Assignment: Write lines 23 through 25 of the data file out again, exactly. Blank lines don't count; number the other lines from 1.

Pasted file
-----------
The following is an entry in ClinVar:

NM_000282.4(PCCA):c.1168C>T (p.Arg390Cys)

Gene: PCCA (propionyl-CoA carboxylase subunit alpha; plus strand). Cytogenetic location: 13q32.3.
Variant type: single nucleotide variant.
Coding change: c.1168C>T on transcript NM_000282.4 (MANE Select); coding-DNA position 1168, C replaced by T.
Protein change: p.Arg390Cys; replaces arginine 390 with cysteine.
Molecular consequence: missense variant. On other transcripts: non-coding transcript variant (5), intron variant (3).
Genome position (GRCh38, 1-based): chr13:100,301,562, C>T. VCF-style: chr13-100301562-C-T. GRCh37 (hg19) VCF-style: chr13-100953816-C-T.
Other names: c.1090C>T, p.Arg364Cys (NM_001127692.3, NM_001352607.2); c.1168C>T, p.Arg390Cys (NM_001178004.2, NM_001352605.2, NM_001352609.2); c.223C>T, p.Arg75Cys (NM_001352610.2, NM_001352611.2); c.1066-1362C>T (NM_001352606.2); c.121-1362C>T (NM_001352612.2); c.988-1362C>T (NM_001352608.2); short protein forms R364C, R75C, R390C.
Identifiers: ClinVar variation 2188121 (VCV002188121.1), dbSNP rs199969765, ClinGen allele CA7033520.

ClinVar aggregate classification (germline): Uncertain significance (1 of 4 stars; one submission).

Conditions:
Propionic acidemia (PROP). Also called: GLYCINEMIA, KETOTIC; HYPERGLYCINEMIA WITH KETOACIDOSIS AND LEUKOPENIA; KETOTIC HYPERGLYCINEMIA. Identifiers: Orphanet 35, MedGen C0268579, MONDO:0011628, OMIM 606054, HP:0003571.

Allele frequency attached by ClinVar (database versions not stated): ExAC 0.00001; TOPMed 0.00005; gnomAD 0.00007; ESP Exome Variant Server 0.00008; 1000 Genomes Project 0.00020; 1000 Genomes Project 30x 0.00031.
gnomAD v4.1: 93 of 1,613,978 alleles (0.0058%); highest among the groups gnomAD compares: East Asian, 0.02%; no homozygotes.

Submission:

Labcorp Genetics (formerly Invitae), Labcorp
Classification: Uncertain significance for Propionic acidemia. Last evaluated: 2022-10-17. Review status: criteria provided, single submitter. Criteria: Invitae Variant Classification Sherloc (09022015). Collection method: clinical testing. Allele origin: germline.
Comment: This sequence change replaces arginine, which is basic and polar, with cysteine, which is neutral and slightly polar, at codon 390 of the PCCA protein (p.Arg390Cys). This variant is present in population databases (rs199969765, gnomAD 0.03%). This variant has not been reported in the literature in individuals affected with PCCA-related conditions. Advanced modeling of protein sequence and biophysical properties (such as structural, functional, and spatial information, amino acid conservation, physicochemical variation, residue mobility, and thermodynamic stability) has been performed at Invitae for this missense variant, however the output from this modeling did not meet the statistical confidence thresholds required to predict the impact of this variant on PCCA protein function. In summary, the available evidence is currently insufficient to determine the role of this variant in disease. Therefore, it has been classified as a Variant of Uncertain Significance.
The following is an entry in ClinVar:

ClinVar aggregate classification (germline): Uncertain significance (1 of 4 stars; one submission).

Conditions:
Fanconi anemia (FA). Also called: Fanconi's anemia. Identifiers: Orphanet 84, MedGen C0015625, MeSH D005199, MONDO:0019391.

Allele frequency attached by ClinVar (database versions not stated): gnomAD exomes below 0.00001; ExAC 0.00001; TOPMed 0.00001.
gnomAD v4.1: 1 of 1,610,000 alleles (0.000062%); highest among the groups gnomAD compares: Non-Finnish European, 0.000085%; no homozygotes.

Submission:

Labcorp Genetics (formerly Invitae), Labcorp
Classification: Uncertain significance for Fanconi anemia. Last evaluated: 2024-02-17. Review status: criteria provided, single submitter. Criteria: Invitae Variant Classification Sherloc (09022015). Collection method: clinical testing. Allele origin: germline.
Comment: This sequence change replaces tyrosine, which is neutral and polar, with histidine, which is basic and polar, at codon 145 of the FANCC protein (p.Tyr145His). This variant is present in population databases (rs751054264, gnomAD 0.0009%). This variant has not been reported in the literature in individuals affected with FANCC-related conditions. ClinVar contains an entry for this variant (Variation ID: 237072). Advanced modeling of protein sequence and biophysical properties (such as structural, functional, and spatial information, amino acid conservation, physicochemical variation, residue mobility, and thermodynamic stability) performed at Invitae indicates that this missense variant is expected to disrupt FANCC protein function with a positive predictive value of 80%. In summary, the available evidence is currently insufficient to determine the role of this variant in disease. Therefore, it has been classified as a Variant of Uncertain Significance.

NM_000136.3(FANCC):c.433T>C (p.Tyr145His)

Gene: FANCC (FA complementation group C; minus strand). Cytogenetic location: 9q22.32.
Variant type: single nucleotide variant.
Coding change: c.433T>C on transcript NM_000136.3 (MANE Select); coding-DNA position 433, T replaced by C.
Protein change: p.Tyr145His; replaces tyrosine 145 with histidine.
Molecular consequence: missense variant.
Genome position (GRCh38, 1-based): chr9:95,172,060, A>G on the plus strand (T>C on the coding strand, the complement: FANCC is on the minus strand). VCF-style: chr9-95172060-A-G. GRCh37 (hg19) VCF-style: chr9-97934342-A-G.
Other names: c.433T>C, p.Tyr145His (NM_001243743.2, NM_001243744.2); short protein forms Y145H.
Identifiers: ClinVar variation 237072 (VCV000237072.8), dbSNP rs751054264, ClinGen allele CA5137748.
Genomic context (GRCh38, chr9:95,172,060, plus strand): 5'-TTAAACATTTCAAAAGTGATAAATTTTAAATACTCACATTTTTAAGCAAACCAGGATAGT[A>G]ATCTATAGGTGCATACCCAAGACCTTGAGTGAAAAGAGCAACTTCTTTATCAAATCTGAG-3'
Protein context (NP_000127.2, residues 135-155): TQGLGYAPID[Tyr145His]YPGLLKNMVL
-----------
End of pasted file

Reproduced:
Fanconi anemia (FA). Also called: Fanconi's anemia. Identifiers: Orphanet 84, MedGen C0015625, MeSH D005199, MONDO:0019391.

Allele frequency attached by ClinVar (database versions not stated): gnomAD exomes below 0.00001; ExAC 0.00001; TOPMed 0.00001.
gnomAD v4.1: 1 of 1,610,000 alleles (0.000062%); highest among the groups gnomAD compares: Non-Finnish European, 0.000085%; no homozygotes.